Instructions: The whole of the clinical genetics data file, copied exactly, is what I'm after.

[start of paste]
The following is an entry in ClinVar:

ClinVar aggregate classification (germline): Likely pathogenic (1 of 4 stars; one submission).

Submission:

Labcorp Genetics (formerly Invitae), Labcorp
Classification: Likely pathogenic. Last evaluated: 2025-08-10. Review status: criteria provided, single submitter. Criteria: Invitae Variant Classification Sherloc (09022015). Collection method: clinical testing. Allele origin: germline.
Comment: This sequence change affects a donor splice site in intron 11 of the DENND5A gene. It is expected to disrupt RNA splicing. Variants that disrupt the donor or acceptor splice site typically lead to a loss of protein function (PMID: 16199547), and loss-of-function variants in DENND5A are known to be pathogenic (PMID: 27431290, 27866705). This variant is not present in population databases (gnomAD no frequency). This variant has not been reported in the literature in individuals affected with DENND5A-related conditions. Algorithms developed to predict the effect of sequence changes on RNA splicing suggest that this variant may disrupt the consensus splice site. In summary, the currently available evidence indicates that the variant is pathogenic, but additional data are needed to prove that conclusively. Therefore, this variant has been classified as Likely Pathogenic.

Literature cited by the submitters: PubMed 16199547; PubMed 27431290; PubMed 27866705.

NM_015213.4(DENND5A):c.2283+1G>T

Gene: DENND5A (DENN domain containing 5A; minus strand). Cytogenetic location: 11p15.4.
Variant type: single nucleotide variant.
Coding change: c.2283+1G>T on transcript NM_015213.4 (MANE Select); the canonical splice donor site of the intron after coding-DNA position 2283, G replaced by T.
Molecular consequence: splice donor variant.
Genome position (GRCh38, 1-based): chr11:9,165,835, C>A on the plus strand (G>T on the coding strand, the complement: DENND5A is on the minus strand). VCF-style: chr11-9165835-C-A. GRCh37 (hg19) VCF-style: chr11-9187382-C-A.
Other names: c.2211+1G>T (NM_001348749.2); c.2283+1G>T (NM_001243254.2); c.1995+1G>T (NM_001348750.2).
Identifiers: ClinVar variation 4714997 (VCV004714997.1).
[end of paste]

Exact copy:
The following is an entry in ClinVar:

ClinVar aggregate classification (germline): Likely pathogenic (1 of 4 stars; one submission).

Submission:

Labcorp Genetics (formerly Invitae), Labcorp
Classification: Likely pathogenic. Last evaluated: 2025-08-10. Review status: criteria provided, single submitter. Criteria: Invitae Variant Classification Sherloc (09022015). Collection method: clinical testing. Allele origin: germline.
Comment: This sequence change affects a donor splice site in intron 11 of the DENND5A gene. It is expected to disrupt RNA splicing. Variants that disrupt the donor or acceptor splice site typically lead to a loss of protein function (PMID: 16199547), and loss-of-function variants in DENND5A are known to be pathogenic (PMID: 27431290, 27866705). This variant is not present in population databases (gnomAD no frequency). This variant has not been reported in the literature in individuals affected with DENND5A-related conditions. Algorithms developed to predict the effect of sequence changes on RNA splicing suggest that this variant may disrupt the consensus splice site. In summary, the currently available evidence indicates that the variant is pathogenic, but additional data are needed to prove that conclusively. Therefore, this variant has been classified as Likely Pathogenic.

Literature cited by the submitters: PubMed 16199547; PubMed 27431290; PubMed 27866705.

NM_015213.4(DENND5A):c.2283+1G>T

Gene: DENND5A (DENN domain containing 5A; minus strand). Cytogenetic location: 11p15.4.
Variant type: single nucleotide variant.
Coding change: c.2283+1G>T on transcript NM_015213.4 (MANE Select); the canonical splice donor site of the intron after coding-DNA position 2283, G replaced by T.
Molecular consequence: splice donor variant.
Genome position (GRCh38, 1-based): chr11:9,165,835, C>A on the plus strand (G>T on the coding strand, the complement: DENND5A is on the minus strand). VCF-style: chr11-9165835-C-A. GRCh37 (hg19) VCF-style: chr11-9187382-C-A.
Other names: c.2211+1G>T (NM_001348749.2); c.2283+1G>T (NM_001243254.2); c.1995+1G>T (NM_001348750.2).
Identifiers: ClinVar variation 4714997 (VCV004714997.1).